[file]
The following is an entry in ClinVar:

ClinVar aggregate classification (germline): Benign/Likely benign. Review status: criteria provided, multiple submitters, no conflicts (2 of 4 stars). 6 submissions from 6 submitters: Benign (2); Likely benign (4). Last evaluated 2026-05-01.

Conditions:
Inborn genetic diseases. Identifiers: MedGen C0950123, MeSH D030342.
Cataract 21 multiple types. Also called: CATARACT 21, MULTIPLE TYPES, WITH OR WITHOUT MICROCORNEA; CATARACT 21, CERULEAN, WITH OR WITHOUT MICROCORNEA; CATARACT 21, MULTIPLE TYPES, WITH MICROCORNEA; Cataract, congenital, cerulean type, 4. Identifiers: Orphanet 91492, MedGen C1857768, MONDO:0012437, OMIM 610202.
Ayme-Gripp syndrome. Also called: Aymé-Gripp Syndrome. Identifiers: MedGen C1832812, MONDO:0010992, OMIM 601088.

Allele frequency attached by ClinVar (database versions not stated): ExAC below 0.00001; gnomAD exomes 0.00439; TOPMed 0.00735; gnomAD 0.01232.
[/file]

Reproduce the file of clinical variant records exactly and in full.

The following is an entry in ClinVar:

ClinVar aggregate classification (germline): Benign/Likely benign. Review status: criteria provided, multiple submitters, no conflicts (2 of 4 stars). 6 submissions from 6 submitters: Benign (2); Likely benign (4). Last evaluated 2026-05-01.

Conditions:
Inborn genetic diseases. Identifiers: MedGen C0950123, MeSH D030342.
Cataract 21 multiple types. Also called: CATARACT 21, MULTIPLE TYPES, WITH OR WITHOUT MICROCORNEA; CATARACT 21, CERULEAN, WITH OR WITHOUT MICROCORNEA; CATARACT 21, MULTIPLE TYPES, WITH MICROCORNEA; Cataract, congenital, cerulean type, 4. Identifiers: Orphanet 91492, MedGen C1857768, MONDO:0012437, OMIM 610202.
Ayme-Gripp syndrome. Also called: Aymé-Gripp Syndrome. Identifiers: MedGen C1832812, MONDO:0010992, OMIM 601088.

Allele frequency attached by ClinVar (database versions not stated): ExAC below 0.00001; gnomAD exomes 0.00439; TOPMed 0.00735; gnomAD 0.01232.